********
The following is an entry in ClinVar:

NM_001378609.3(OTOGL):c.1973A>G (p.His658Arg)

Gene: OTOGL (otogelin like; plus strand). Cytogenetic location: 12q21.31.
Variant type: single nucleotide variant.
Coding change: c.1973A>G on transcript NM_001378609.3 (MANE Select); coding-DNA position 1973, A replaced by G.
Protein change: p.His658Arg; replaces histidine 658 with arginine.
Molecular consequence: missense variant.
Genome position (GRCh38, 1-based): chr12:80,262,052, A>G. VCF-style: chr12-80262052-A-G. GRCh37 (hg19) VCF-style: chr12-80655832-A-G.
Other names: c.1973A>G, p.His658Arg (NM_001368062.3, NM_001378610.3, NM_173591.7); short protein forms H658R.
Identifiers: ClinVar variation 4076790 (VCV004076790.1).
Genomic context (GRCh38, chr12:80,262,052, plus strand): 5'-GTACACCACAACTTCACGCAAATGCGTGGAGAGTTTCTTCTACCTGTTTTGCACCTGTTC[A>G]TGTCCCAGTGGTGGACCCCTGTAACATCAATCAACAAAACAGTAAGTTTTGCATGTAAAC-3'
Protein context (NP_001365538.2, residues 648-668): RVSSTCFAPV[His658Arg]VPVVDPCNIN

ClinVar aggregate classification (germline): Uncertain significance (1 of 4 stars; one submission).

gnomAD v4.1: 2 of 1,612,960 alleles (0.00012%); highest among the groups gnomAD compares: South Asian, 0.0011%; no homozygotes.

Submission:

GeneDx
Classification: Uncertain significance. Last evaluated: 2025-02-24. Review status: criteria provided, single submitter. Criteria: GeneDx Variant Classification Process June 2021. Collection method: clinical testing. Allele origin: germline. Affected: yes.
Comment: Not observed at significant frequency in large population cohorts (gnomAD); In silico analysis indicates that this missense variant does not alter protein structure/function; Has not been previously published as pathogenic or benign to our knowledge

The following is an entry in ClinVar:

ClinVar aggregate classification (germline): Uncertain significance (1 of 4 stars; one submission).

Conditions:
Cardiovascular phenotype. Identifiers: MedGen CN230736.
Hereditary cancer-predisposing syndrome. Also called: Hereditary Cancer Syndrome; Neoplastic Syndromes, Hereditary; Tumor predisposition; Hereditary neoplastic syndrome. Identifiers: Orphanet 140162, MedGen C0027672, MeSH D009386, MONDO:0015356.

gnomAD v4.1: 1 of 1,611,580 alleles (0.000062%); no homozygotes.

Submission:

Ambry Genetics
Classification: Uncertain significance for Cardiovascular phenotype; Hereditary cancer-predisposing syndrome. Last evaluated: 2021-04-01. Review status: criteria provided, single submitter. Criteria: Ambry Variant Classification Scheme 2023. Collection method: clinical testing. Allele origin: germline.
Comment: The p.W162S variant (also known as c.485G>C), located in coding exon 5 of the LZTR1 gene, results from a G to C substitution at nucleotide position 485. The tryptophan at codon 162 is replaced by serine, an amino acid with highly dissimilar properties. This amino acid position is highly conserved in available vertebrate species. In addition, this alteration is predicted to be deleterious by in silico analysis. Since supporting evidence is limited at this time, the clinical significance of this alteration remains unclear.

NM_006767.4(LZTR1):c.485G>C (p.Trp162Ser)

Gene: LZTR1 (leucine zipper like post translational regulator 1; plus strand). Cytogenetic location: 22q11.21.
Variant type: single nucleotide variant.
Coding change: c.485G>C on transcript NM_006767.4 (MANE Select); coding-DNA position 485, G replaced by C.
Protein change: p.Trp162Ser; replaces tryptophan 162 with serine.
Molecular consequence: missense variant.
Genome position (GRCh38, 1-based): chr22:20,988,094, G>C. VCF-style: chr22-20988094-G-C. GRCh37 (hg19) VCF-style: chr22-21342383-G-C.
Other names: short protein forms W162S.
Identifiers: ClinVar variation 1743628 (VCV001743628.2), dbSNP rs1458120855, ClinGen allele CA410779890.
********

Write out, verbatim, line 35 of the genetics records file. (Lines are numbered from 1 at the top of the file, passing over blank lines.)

Genome position (GRCh38, 1-based): chr22:20,988,094, G>C. VCF-style: chr22-20988094-G-C. GRCh37 (hg19) VCF-style: chr22-21342383-G-C.